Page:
Angiolipoma is a lesion characterized histologically by adipose tissue, small vessels, and capillaries. Angiolipoma is a cutaneous lesion that typically occurs on the trunk and extremities of young adults, with the forearm being the most common location (Fig. 12.42). As a cutaneous lesion, it is typically not subject to radiologic examination, and the diagnosis is usually established clinically. A rare variant, the infiltrating angiolipoma, has been described as a nonencapsulated infiltrating lesion composed of mature adipose tissue and benign vascular elements.129 This lesion has been separated from the cutaneous (encapsulated) form because of its tendency to recur locally.129,130,131,132,133 Calcium salts, heterotopic bone, and phleboliths may be found within the infiltrating nonencapsulated angiolipoma.64,134 These lesions fall within the spectrum of benign vascular lesions and are probably best classified as an intramuscular hemangioma.135

Figure 12.40 Intramuscular hemangioma in the thigh of a 23-year-old woman. A: Axial T1-weighted image shows areas of increased signal, in a lacelike pattern, coursing through the lesion. B: Corresponding axial T2-weighted image shows the lesion to have a lobular configuration with areas markedly hyperintense to subcutaneous fat, and others isointense to fat and skeletal muscle.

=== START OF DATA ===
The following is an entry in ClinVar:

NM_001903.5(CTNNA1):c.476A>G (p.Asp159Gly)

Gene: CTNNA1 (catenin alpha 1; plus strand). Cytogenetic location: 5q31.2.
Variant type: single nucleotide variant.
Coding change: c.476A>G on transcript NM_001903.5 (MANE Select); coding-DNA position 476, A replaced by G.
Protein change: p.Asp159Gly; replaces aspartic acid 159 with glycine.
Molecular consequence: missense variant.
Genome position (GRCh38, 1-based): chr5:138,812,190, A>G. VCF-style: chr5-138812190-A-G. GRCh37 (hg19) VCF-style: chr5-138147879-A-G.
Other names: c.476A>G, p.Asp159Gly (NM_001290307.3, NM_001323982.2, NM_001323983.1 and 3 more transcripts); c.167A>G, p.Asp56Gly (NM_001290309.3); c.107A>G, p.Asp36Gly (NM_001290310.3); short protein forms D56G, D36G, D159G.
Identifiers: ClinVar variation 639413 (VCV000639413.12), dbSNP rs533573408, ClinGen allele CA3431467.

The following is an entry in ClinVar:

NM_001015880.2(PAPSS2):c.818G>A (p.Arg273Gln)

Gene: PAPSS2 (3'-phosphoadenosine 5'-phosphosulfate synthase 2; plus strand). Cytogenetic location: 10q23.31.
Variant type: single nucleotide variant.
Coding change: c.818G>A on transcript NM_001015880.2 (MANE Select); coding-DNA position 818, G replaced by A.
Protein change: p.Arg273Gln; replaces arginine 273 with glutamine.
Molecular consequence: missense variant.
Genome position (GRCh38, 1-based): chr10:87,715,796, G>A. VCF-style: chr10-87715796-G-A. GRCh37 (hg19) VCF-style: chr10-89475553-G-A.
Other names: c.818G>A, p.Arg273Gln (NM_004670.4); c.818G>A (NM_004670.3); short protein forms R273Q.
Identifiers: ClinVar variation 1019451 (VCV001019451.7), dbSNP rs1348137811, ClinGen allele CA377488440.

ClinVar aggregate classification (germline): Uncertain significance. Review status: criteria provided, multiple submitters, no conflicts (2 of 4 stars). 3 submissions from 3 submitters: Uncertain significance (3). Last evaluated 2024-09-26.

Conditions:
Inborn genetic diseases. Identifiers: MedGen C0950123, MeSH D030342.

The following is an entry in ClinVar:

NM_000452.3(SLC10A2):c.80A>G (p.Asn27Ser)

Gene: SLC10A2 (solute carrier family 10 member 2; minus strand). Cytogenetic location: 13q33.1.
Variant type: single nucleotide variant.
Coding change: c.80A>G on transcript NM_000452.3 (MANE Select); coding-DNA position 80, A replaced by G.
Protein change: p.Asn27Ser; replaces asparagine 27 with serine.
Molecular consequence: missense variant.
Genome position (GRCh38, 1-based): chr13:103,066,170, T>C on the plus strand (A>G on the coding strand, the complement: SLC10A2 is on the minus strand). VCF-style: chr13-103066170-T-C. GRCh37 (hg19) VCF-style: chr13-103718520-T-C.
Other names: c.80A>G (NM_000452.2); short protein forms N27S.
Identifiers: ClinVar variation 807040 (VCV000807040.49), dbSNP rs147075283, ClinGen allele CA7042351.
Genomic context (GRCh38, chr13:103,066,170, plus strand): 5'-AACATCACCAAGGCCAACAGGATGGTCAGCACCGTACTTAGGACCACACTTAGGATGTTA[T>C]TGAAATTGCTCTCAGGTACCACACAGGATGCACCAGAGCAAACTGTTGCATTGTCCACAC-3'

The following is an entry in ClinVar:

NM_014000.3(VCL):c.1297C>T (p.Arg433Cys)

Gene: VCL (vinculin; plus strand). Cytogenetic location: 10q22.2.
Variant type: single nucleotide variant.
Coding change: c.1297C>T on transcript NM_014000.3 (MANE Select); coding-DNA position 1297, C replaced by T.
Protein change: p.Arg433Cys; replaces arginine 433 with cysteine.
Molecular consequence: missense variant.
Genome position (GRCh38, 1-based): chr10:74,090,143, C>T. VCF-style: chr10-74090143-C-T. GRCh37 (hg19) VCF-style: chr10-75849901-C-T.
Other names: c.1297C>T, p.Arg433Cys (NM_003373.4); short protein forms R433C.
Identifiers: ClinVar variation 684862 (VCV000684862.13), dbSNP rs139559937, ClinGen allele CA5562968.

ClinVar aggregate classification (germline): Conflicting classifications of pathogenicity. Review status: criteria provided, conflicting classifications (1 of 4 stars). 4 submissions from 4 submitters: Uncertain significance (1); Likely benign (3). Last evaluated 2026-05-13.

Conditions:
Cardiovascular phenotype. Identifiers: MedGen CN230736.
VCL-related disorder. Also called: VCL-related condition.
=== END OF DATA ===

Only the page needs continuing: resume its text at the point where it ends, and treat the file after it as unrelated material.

Arteriovenous Hemangioma (Vascular Malformation)

Although many authors separate benign vascular lesions into hemangiomas and vascular malformations, we do not. The two are not necessarily mutually exclusive, and attempting to separate them assumes that these lesions are always histologically and clinically distinguishable, which they frequently are not. Consequently, we prefer to classify all these benign vascular soft tissue lesions as hemangiomas, reserving the term “arteriovenous hemangioma” for those lesions demonstrating unequivocal arterial and venous components. Clearly, those lesions in which there is a significant arterial and/or venous component will behave differently.129 MRI will reflect the rapidly flowing blood within the arterial component as multiple serpiginous flow voids, interdigitating within the interstices of the mass (Fig. 12.43).

Figure 12.41 Biceps femoris hemangioma. Axial T1-weighted (A) and T2-weighted (B) and sagittal fat-suppressed turbo spin-echo (C) images demonstrate the hemangioma at the myotendinous junction (arrow). MR angiogram (D) clearly demonstrates the vascular supply and lesion vascularity.

Figure 12.41 (continued)


A lymphangioma is a lesion made up of tissue resembling normal lymphatic channels, composed of endothelial cells and supporting connective tissue.136 Other mesenchymal elements, typically fat, fibrous tissue, and smooth muscle, are also frequently present.136,137 The etiology of lymphangioma is unknown. It may represent a developmental anomaly of the lymphatic vessels137 or may be the sequela